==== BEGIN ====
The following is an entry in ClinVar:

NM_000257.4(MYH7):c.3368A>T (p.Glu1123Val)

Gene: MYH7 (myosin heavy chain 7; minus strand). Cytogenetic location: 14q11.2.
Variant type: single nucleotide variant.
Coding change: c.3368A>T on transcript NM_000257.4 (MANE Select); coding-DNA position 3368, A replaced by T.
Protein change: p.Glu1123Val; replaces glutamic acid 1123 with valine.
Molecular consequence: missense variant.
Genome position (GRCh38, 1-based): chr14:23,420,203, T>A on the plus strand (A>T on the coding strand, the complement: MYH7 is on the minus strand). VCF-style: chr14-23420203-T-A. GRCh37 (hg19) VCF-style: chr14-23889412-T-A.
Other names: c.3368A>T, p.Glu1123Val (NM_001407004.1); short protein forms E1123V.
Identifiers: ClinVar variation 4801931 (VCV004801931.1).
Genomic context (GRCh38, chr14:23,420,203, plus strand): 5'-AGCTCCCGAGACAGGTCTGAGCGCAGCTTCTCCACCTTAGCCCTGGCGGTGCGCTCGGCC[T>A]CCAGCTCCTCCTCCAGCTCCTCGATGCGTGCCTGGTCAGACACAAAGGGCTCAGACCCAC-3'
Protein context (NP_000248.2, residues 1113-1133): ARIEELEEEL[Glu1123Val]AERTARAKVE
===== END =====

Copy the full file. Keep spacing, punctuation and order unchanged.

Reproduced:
The following is an entry in ClinVar:

NM_000257.4(MYH7):c.3368A>T (p.Glu1123Val)

Gene: MYH7 (myosin heavy chain 7; minus strand). Cytogenetic location: 14q11.2.
Variant type: single nucleotide variant.
Coding change: c.3368A>T on transcript NM_000257.4 (MANE Select); coding-DNA position 3368, A replaced by T.
Protein change: p.Glu1123Val; replaces glutamic acid 1123 with valine.
Molecular consequence: missense variant.
Genome position (GRCh38, 1-based): chr14:23,420,203, T>A on the plus strand (A>T on the coding strand, the complement: MYH7 is on the minus strand). VCF-style: chr14-23420203-T-A. GRCh37 (hg19) VCF-style: chr14-23889412-T-A.
Other names: c.3368A>T, p.Glu1123Val (NM_001407004.1); short protein forms E1123V.
Identifiers: ClinVar variation 4801931 (VCV004801931.1).
Genomic context (GRCh38, chr14:23,420,203, plus strand): 5'-AGCTCCCGAGACAGGTCTGAGCGCAGCTTCTCCACCTTAGCCCTGGCGGTGCGCTCGGCC[T>A]CCAGCTCCTCCTCCAGCTCCTCGATGCGTGCCTGGTCAGACACAAAGGGCTCAGACCCAC-3'
Protein context (NP_000248.2, residues 1113-1133): ARIEELEEEL[Glu1123Val]AERTARAKVE